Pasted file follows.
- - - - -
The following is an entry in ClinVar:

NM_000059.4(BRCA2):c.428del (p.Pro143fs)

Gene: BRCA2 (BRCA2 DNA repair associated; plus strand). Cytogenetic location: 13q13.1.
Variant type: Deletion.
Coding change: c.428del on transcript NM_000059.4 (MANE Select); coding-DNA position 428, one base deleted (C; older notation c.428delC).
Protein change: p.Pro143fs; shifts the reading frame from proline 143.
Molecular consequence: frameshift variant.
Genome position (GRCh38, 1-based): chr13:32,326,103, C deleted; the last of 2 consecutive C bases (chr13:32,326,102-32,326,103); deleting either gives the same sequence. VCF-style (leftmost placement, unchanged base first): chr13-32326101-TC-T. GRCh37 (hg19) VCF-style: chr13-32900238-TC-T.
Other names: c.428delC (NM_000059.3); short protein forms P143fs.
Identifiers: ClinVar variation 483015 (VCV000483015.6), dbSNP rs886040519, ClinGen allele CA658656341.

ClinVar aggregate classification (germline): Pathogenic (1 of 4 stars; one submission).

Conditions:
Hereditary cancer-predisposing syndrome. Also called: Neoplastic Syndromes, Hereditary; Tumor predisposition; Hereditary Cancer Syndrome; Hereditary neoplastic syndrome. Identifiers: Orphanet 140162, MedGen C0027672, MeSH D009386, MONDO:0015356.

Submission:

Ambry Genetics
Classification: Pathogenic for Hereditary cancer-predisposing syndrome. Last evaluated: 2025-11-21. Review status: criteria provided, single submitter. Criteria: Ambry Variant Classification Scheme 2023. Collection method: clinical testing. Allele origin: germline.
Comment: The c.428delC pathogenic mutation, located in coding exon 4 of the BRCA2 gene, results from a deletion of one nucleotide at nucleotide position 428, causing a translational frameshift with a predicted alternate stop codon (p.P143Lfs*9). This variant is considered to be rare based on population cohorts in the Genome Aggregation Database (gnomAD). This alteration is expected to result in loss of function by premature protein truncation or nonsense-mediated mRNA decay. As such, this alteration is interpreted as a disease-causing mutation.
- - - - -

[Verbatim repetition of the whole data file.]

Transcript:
The following is an entry in ClinVar:

NM_000059.4(BRCA2):c.428del (p.Pro143fs)

Gene: BRCA2 (BRCA2 DNA repair associated; plus strand). Cytogenetic location: 13q13.1.
Variant type: Deletion.
Coding change: c.428del on transcript NM_000059.4 (MANE Select); coding-DNA position 428, one base deleted (C; older notation c.428delC).
Protein change: p.Pro143fs; shifts the reading frame from proline 143.
Molecular consequence: frameshift variant.
Genome position (GRCh38, 1-based): chr13:32,326,103, C deleted; the last of 2 consecutive C bases (chr13:32,326,102-32,326,103); deleting either gives the same sequence. VCF-style (leftmost placement, unchanged base first): chr13-32326101-TC-T. GRCh37 (hg19) VCF-style: chr13-32900238-TC-T.
Other names: c.428delC (NM_000059.3); short protein forms P143fs.
Identifiers: ClinVar variation 483015 (VCV000483015.6), dbSNP rs886040519, ClinGen allele CA658656341.

ClinVar aggregate classification (germline): Pathogenic (1 of 4 stars; one submission).

Conditions:
Hereditary cancer-predisposing syndrome. Also called: Neoplastic Syndromes, Hereditary; Tumor predisposition; Hereditary Cancer Syndrome; Hereditary neoplastic syndrome. Identifiers: Orphanet 140162, MedGen C0027672, MeSH D009386, MONDO:0015356.

Submission:

Ambry Genetics
Classification: Pathogenic for Hereditary cancer-predisposing syndrome. Last evaluated: 2025-11-21. Review status: criteria provided, single submitter. Criteria: Ambry Variant Classification Scheme 2023. Collection method: clinical testing. Allele origin: germline.
Comment: The c.428delC pathogenic mutation, located in coding exon 4 of the BRCA2 gene, results from a deletion of one nucleotide at nucleotide position 428, causing a translational frameshift with a predicted alternate stop codon (p.P143Lfs*9). This variant is considered to be rare based on population cohorts in the Genome Aggregation Database (gnomAD). This alteration is expected to result in loss of function by premature protein truncation or nonsense-mediated mRNA decay. As such, this alteration is interpreted as a disease-causing mutation.